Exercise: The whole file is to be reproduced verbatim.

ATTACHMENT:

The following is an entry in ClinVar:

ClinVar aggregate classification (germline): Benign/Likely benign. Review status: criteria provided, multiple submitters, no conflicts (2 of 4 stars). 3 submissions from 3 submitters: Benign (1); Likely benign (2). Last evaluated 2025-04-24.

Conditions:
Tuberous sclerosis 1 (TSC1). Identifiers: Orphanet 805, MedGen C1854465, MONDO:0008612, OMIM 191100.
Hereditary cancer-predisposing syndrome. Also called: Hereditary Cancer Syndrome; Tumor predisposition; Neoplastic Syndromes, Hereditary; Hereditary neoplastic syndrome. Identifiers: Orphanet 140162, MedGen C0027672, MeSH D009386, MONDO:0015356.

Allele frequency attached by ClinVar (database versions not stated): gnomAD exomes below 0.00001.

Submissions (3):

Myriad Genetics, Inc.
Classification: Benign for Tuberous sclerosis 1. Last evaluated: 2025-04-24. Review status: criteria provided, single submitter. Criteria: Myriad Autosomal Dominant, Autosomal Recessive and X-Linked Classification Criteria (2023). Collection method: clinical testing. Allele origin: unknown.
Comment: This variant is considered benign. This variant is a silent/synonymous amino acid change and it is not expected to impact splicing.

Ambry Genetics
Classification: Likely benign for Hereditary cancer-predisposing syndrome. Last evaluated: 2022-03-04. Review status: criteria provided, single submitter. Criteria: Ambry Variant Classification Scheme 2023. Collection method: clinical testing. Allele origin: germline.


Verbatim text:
The following is an entry in ClinVar:

ClinVar aggregate classification (germline): Benign/Likely benign. Review status: criteria provided, multiple submitters, no conflicts (2 of 4 stars). 3 submissions from 3 submitters: Benign (1); Likely benign (2). Last evaluated 2025-04-24.

Conditions:
Tuberous sclerosis 1 (TSC1). Identifiers: Orphanet 805, MedGen C1854465, MONDO:0008612, OMIM 191100.
Hereditary cancer-predisposing syndrome. Also called: Hereditary Cancer Syndrome; Tumor predisposition; Neoplastic Syndromes, Hereditary; Hereditary neoplastic syndrome. Identifiers: Orphanet 140162, MedGen C0027672, MeSH D009386, MONDO:0015356.

Allele frequency attached by ClinVar (database versions not stated): gnomAD exomes below 0.00001.

Submissions (3):

Myriad Genetics, Inc.
Classification: Benign for Tuberous sclerosis 1. Last evaluated: 2025-04-24. Review status: criteria provided, single submitter. Criteria: Myriad Autosomal Dominant, Autosomal Recessive and X-Linked Classification Criteria (2023). Collection method: clinical testing. Allele origin: unknown.
Comment: This variant is considered benign. This variant is a silent/synonymous amino acid change and it is not expected to impact splicing.

Ambry Genetics
Classification: Likely benign for Hereditary cancer-predisposing syndrome. Last evaluated: 2022-03-04. Review status: criteria provided, single submitter. Criteria: Ambry Variant Classification Scheme 2023. Collection method: clinical testing. Allele origin: germline.